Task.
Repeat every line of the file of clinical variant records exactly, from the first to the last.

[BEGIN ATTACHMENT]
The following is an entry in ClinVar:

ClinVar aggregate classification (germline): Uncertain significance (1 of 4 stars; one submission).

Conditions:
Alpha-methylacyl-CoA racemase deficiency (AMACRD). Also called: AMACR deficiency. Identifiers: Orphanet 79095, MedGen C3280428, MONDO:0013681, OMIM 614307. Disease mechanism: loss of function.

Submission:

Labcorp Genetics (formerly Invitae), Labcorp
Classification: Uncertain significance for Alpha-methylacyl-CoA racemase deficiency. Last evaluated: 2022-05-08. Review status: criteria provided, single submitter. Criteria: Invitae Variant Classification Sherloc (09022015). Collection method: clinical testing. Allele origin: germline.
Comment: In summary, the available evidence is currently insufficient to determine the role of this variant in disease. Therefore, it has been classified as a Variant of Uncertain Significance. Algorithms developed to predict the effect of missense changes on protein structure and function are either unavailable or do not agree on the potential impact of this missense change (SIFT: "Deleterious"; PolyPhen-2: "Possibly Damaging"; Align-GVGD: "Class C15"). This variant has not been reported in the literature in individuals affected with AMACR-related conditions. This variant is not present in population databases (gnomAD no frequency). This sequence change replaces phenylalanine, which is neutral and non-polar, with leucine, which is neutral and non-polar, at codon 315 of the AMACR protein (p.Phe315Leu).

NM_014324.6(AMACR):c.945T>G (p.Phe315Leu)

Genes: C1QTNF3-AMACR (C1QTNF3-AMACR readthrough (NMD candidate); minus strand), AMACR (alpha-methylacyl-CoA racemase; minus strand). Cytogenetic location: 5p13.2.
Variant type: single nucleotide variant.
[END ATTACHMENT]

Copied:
The following is an entry in ClinVar:

ClinVar aggregate classification (germline): Uncertain significance (1 of 4 stars; one submission).

Conditions:
Alpha-methylacyl-CoA racemase deficiency (AMACRD). Also called: AMACR deficiency. Identifiers: Orphanet 79095, MedGen C3280428, MONDO:0013681, OMIM 614307. Disease mechanism: loss of function.

Submission:

Labcorp Genetics (formerly Invitae), Labcorp
Classification: Uncertain significance for Alpha-methylacyl-CoA racemase deficiency. Last evaluated: 2022-05-08. Review status: criteria provided, single submitter. Criteria: Invitae Variant Classification Sherloc (09022015). Collection method: clinical testing. Allele origin: germline.
Comment: In summary, the available evidence is currently insufficient to determine the role of this variant in disease. Therefore, it has been classified as a Variant of Uncertain Significance. Algorithms developed to predict the effect of missense changes on protein structure and function are either unavailable or do not agree on the potential impact of this missense change (SIFT: "Deleterious"; PolyPhen-2: "Possibly Damaging"; Align-GVGD: "Class C15"). This variant has not been reported in the literature in individuals affected with AMACR-related conditions. This variant is not present in population databases (gnomAD no frequency). This sequence change replaces phenylalanine, which is neutral and non-polar, with leucine, which is neutral and non-polar, at codon 315 of the AMACR protein (p.Phe315Leu).

NM_014324.6(AMACR):c.945T>G (p.Phe315Leu)

Genes: C1QTNF3-AMACR (C1QTNF3-AMACR readthrough (NMD candidate); minus strand), AMACR (alpha-methylacyl-CoA racemase; minus strand). Cytogenetic location: 5p13.2.
Variant type: single nucleotide variant.